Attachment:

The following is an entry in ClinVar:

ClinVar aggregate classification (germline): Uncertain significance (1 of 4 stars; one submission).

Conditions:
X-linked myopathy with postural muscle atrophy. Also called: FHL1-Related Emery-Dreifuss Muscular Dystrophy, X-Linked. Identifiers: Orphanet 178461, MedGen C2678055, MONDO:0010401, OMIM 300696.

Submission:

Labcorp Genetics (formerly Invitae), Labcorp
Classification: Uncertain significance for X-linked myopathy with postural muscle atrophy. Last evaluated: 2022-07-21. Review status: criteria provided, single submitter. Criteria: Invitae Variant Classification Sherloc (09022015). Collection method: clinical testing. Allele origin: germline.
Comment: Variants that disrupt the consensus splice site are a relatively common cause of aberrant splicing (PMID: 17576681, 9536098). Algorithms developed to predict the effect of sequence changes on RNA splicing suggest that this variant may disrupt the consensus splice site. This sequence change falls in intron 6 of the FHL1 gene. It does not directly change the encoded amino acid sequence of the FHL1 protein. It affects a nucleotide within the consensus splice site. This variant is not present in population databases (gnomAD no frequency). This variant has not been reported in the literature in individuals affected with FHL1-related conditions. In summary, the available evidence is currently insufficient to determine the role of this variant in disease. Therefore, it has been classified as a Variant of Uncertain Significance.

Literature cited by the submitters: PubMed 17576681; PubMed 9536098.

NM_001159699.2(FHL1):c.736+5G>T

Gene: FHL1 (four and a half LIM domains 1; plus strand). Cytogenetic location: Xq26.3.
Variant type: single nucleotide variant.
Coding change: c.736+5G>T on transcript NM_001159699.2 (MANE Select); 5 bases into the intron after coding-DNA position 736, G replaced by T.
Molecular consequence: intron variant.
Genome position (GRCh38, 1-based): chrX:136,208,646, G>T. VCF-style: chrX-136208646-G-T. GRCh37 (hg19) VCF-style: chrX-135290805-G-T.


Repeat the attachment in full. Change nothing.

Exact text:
The following is an entry in ClinVar:

ClinVar aggregate classification (germline): Uncertain significance (1 of 4 stars; one submission).

Conditions:
X-linked myopathy with postural muscle atrophy. Also called: FHL1-Related Emery-Dreifuss Muscular Dystrophy, X-Linked. Identifiers: Orphanet 178461, MedGen C2678055, MONDO:0010401, OMIM 300696.

Submission:

Labcorp Genetics (formerly Invitae), Labcorp
Classification: Uncertain significance for X-linked myopathy with postural muscle atrophy. Last evaluated: 2022-07-21. Review status: criteria provided, single submitter. Criteria: Invitae Variant Classification Sherloc (09022015). Collection method: clinical testing. Allele origin: germline.
Comment: Variants that disrupt the consensus splice site are a relatively common cause of aberrant splicing (PMID: 17576681, 9536098). Algorithms developed to predict the effect of sequence changes on RNA splicing suggest that this variant may disrupt the consensus splice site. This sequence change falls in intron 6 of the FHL1 gene. It does not directly change the encoded amino acid sequence of the FHL1 protein. It affects a nucleotide within the consensus splice site. This variant is not present in population databases (gnomAD no frequency). This variant has not been reported in the literature in individuals affected with FHL1-related conditions. In summary, the available evidence is currently insufficient to determine the role of this variant in disease. Therefore, it has been classified as a Variant of Uncertain Significance.

Literature cited by the submitters: PubMed 17576681; PubMed 9536098.

NM_001159699.2(FHL1):c.736+5G>T

Gene: FHL1 (four and a half LIM domains 1; plus strand). Cytogenetic location: Xq26.3.
Variant type: single nucleotide variant.
Coding change: c.736+5G>T on transcript NM_001159699.2 (MANE Select); 5 bases into the intron after coding-DNA position 736, G replaced by T.
Molecular consequence: intron variant.
Genome position (GRCh38, 1-based): chrX:136,208,646, G>T. VCF-style: chrX-136208646-G-T. GRCh37 (hg19) VCF-style: chrX-135290805-G-T.